No Benefit from Adjuvant Sorafenib or Sunitinib in Kidney Cancer Patients


Average period to disease recurrence same as with placebo.

Average period to disease recurrence same as with placebo.

Patients with locally advanced kidney cancer did not experience improved outcomes from either adjuvant sorafenib or sunitinib, according to a federally funded study.

The study, which will be presented at the 2015 Genitourinary Cancers Symposium in Orlando, found the disease free survival average in patients receiving sorafenib or sunitinib post-surgery to be 5.6 years, while patients treated with placebo experienced disease recurrence at 5.7 years.

"These drugs didn't reduce disease recurrence, but on average they did not appear to worsen patient outcomes either," lead author Naomi B. Haas, MD, said in a press release. "We are still analyzing the various groups of patients enrolled on this trial, and we hope that analysis of patient specimens collected on this study may provide clues into subsets of patients who might still benefit from these therapies."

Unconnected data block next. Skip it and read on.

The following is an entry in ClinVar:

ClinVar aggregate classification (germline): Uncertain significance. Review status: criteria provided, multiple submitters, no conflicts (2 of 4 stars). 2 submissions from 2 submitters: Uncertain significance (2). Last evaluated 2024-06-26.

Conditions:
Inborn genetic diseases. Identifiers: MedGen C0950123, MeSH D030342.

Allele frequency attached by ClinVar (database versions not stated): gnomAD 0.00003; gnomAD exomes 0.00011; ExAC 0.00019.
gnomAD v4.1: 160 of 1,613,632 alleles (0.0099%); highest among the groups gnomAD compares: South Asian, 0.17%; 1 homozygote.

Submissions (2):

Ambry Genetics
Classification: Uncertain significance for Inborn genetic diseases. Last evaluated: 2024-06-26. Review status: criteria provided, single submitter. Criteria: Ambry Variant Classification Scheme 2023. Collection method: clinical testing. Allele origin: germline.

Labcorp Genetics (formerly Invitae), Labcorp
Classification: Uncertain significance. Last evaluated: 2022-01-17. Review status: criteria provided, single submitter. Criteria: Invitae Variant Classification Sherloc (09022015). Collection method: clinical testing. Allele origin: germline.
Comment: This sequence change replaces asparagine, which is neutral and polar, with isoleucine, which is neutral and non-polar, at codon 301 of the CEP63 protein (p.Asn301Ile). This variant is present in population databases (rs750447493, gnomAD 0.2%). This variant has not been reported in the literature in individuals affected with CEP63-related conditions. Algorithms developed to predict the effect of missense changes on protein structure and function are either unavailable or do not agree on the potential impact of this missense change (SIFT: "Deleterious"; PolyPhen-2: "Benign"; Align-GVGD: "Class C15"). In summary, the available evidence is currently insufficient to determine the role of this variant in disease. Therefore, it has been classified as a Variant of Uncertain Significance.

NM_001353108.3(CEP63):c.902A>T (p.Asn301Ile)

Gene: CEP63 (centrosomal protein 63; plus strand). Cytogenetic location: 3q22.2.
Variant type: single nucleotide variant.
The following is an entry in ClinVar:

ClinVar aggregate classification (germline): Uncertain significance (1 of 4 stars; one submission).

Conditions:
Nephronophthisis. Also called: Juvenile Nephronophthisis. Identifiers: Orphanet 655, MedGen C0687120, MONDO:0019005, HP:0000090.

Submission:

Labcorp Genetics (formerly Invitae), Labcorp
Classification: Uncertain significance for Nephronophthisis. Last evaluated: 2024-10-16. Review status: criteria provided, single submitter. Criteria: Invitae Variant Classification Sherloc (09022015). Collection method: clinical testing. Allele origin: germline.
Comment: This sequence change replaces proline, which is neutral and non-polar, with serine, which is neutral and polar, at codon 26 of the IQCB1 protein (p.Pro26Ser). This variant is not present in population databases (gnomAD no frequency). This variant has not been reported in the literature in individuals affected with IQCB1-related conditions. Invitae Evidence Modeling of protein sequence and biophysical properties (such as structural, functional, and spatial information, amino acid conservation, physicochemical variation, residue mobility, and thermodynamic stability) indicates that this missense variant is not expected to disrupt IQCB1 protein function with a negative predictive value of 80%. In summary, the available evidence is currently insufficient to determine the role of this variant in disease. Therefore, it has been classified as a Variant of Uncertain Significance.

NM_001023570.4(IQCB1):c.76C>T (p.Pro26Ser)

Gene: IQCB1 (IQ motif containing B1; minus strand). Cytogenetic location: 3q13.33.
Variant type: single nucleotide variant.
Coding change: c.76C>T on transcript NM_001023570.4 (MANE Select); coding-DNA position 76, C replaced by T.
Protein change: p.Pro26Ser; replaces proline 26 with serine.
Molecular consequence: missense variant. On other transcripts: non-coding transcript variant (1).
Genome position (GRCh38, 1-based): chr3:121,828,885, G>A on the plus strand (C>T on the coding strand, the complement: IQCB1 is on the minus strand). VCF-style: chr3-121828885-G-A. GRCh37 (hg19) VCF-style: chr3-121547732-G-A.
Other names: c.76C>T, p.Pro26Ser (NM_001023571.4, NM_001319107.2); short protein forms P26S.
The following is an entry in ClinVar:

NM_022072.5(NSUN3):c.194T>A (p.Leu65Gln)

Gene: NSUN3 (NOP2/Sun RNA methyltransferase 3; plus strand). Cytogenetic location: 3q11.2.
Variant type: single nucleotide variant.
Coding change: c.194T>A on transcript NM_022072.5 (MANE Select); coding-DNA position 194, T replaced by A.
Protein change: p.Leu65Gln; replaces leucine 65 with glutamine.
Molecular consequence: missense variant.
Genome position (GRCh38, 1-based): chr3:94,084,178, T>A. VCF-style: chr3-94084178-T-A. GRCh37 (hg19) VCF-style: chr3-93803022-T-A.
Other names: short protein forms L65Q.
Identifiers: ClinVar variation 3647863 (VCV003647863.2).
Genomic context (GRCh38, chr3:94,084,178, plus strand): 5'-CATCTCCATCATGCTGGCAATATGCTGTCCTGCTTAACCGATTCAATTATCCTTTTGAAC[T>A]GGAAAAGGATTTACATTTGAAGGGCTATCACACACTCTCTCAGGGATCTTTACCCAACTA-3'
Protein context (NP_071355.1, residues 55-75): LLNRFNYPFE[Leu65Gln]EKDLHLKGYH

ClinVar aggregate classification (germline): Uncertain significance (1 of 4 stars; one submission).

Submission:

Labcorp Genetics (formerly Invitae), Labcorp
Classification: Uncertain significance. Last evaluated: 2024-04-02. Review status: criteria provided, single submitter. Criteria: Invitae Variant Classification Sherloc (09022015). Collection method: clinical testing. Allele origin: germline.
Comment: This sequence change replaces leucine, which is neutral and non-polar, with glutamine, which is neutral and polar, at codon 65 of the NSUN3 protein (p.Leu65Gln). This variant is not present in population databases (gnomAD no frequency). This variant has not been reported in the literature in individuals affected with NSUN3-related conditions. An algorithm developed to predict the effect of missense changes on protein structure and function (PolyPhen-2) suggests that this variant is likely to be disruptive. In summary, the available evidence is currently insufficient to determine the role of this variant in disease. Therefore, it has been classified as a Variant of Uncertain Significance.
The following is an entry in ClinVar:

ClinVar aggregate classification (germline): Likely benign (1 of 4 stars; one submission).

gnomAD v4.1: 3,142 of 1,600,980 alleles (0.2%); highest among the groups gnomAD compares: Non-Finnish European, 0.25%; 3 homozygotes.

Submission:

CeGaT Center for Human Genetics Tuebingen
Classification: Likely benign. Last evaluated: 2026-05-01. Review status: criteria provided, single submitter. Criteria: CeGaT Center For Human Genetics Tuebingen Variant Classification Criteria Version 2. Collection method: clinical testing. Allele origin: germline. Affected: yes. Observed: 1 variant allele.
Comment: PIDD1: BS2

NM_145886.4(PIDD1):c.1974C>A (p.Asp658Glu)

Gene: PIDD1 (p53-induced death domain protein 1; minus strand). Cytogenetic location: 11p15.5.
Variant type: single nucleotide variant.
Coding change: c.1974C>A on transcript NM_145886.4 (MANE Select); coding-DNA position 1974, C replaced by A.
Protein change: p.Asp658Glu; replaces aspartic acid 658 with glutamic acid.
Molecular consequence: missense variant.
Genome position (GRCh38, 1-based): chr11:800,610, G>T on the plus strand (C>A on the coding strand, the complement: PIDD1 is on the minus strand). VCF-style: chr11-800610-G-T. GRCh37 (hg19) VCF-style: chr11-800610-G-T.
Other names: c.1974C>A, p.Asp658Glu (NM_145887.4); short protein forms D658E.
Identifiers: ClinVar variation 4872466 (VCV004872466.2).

The two VEGF inhibitors, which are commonly used to treat metastatic kidney cancer, act by inhibiting the growth of blood vessels to the tumor.

The researchers noted that this was the first study to evaluate the efficacy of VEGF inhibitors as adjuvant therapy in locally advanced kidney cancer patients who face a high risk for recurrence, as the current standard of care is close observation.

The researchers examined 1943 patients with locally advanced renal cell carcinoma post-surgery who were randomly assigned to receive either sorafenib, sunitinib, or placebo for a year. The factors that placed patients at a high risk for recurrence included tumor size and grade, and cancer spread to lymph nodes, the study noted.

Recurrence rates were approximately 40% between the 3 treatment regimens, which matched the similarities found among the treatments in the disease-free survival average.

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